“This is the largest tautog I have ever caught,” said Jeremy Webster of Pawtucket as he lifted his rod high to prevent the fish from going back down into structure. Jeremy’s …
“This is the largest tautog I have ever caught,” said Jeremy Webster of Pawtucket as he lifted his rod high to prevent the fish from going back down into structure. Jeremy’s fish was in the low 20-inch range. He and his family’s Newport tautog fishing experience, and that of other anglers this fall, has been pretty good. And as the water continues to cool, the tautog season will fall into the outstanding category like the past couple of years.
So if you have not fished for tautog, now is the time to give it a try while the catching is good and the catch limit is increasing.
As of Oct. 15 the tautog limit in Rhode Island and Massachusetts will increase to five fish/person/day with a ten fish boat limit that does not apply to party or charter boats. The limit is three fish prior to Oct. 15. The minimum size is 16 inches and the season ends Dec. 31.
Tautog (or blackfish) is a great eating fish with nice tasting white/greyish meat. Anglers enjoy baking tautog but some prefer to eat it raw as sushi which is delicious too.
Here are some top tips on how to catch tautog:
Tautog can be fished from shore or boat and in both cases they like structure (rocks, wrecks, bridge piers, dock pilings, mussel beds, ledges, holes and humps along the coast). So, no structure, no tautog.
This is particularly true with tautog because they are a territorial species, you have to find the tautog. They are not going to find you. So if you get no bites move to another spot. When you find them, you find them and the bite is on.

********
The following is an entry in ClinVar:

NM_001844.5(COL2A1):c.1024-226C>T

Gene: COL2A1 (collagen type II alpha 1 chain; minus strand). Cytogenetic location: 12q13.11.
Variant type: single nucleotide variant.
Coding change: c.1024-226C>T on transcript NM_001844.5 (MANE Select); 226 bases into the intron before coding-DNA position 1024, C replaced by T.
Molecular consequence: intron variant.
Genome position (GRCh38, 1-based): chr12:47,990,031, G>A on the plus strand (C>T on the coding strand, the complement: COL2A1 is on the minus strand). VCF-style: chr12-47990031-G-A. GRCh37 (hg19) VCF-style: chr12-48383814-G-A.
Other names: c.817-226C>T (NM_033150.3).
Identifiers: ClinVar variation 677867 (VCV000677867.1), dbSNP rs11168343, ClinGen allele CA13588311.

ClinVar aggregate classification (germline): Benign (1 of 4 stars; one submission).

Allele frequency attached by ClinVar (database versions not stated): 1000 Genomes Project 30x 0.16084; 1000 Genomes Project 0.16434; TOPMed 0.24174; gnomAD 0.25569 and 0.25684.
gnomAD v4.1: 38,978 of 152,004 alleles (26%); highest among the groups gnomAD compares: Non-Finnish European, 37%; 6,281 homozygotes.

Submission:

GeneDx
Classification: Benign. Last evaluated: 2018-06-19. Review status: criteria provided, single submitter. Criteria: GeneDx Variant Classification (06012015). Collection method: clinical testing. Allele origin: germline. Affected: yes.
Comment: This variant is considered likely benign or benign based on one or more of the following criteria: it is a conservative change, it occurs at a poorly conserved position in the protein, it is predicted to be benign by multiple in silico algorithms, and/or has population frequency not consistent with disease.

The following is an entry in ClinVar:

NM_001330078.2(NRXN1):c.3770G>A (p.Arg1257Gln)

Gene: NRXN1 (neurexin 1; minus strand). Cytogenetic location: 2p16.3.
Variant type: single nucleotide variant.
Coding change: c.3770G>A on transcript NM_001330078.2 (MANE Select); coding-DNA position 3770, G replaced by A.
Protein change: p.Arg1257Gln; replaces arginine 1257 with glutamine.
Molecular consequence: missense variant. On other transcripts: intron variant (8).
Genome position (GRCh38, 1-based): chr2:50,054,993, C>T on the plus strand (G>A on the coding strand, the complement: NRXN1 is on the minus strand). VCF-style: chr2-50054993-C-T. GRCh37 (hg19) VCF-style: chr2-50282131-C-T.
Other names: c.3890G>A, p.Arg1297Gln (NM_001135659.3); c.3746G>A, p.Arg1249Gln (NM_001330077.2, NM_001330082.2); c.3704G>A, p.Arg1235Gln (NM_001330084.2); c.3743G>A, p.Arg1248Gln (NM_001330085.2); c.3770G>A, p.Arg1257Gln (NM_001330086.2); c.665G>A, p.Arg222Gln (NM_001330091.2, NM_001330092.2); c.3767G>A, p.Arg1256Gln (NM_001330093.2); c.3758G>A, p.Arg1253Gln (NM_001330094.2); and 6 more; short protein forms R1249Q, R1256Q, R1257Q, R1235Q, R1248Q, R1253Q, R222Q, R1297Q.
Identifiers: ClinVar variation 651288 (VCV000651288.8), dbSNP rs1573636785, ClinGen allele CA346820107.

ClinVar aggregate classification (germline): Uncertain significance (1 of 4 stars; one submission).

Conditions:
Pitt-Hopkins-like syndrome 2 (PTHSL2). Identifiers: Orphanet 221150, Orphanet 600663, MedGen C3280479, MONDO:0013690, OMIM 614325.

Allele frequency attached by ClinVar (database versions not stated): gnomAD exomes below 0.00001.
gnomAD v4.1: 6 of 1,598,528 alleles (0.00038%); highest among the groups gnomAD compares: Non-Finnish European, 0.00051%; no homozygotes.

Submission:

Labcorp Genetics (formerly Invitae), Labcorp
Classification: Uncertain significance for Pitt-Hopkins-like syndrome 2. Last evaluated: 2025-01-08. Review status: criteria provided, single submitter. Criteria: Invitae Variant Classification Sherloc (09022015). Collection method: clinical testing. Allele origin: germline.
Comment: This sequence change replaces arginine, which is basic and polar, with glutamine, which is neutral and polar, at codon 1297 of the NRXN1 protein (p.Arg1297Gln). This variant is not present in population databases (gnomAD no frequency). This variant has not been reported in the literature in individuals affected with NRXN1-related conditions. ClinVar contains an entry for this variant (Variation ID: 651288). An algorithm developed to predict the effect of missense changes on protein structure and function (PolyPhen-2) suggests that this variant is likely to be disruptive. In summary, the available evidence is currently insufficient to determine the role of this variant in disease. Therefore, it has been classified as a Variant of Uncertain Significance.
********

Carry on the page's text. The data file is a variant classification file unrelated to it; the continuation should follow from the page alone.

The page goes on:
When in a boat find structure, estimate wind/drift direction and anchor up current from where you want to fish and drift back to the spot as the anchor is setting. Once in position fish all sides of the boat. You can even cast out a bit to cover as much area as you can. If still no bites let some anchor line out to change your position, if still no bites it may time to move the vessel. When on land use the same strategy, fish on or next to underwater structure, change spots from where you a fishing from shore if no bites.
Green crabs or Asian crabs are the baits of choice in the fall. When using green crabs make it easy for the tautog to bite and take the bait. I like to break off most of the legs and claws leaving one per side on the end, cut the crab in half and hook it through one leg socket and out another.
should have as little hardware as possible to avoid bottom tie-ups. I am usually prepared to fish a number of different style rigs depending on structure and water flow conditions. The best time to fish for tautog is when the water is moving. Rig types I use include traditional tautog rigs; jigs of all types, weights and colors; and a special egg sinker rig I make that has reduced angler bottom tie-ups and lost rigs by about 75 percent.